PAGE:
In the previous chapter (2 Samuel 11) we read of David’s adulterous affair with Bathsheba and his attempt to cover up the resultant pregnancy. Finally, he resorts to ordering that Bathsheba’s husband, Uriah the Hittite, be exposed to mortal danger in battle so that he will be killed by the Ammonites against whom David’s forces are fighting. In his attempt to cover up or justify his original sinful act of sleeping with another mans wife, he finds it necessary to sin again and again, until he is so mired in it, that he simply ignores it. Effectively he has completely over looked his own wrong doing and is living peacefully in denial. David’s response to Nathan’s story of the appalling behaviour of the rich man, in the passage below, is completely understandable. My response was the same. What an awful injustice. And then Nathan points out that the rich man in the story is, in fact, David. Or you, or me.
2 Samuel 12:1-7
So the Lord sent Nathan the prophet to tell David this story: “There were two men in a certain town. One was rich, and one was poor. The rich man owned a great many sheep and cattle. The poor man owned nothing but one little lamb he had bought. He raised that lamb, and it grew up with his children. It ate from the man’s own plate and drank from his cup. He cuddled it in his arms like a baby daughter. One day a guest arrived at the home of the rich man. But instead of killing an animal from his own flock or herd, he took the poor man’s lamb and killed it and prepared it for his guest.”
David was furious. “As surely as the Lord lives,” he vowed, “any man who would do such a thing deserves to die! He must repay four lambs to the poor man for the one he stole and for having no pity.”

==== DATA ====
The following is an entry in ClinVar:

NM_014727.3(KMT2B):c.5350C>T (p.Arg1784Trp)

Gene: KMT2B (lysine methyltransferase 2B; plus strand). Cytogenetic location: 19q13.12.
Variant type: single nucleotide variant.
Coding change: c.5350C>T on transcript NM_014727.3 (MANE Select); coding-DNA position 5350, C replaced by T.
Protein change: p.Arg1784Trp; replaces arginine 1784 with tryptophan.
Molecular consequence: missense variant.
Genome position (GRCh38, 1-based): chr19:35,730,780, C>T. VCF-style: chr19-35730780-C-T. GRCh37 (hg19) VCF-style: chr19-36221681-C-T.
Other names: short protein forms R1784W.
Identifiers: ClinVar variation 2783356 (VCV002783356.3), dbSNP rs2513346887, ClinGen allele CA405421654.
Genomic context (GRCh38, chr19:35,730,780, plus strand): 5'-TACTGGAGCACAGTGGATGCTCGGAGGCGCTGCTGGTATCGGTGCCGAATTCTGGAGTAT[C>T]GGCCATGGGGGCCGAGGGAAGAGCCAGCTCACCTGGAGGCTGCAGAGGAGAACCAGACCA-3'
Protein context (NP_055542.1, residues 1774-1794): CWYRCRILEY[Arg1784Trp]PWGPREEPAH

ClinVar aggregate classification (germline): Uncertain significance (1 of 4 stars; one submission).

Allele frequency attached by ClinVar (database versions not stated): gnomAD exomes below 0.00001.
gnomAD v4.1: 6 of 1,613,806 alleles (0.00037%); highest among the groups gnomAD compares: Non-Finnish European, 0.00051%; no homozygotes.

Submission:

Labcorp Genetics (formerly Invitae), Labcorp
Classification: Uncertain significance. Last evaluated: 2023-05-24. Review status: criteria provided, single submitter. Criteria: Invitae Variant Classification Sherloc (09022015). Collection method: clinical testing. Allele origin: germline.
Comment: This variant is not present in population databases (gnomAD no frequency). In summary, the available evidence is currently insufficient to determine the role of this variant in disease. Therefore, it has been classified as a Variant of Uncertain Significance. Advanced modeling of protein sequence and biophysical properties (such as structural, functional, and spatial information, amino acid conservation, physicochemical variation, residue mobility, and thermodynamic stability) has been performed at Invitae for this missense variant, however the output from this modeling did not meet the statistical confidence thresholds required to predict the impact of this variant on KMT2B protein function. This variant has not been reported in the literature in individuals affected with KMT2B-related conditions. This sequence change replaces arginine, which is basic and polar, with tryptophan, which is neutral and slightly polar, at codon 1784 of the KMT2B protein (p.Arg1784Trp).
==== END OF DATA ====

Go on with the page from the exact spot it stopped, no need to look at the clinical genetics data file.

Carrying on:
Then Nathan said to David, “You are that man! The Lord the God of Israel, says: I anointed you king of Israel and saved you from the power of Saul. I gave you your master’s house and his wives and the kingdoms of Israel and Judah. And if that had not been enough, I would have given you much, much more. Why, then, have you despised the word of the Lord and done this horrible deed? For you have murdered Uriah the Hittite with the sword of the Ammonites and stolen his wife. From this time on, your family will live by the sword because you have despised me by taking Uriah’s wife to be your own.
In the context of this story, the phrase, “You’re the Man!” is not a compliment. Then Nathan said to David, “You are that man!” (2 Samuel 12:7) My goal today is to look deep into my heart at the sins I know I have buried and forgotten. I want to do this so that I can learn to judge people less quickly and less harshly more of the time.
This story that Nathan tells David, reminds me of two occasions when Jesus teaches a similar lesson. The first is when he challenges the Pharisees to stone an adulterous woman by asking for the One with no sin to cast the first stone (John 8:7). And the second, (Matthew 7:3-5) where he tells us to remove the great big log in our own eye before trying to help remove the tiny speck from our friend’s eye.
2 Samuel 12:1-31, John 16:1-33, Psalms 119:65-80, Proverbs 16:4-5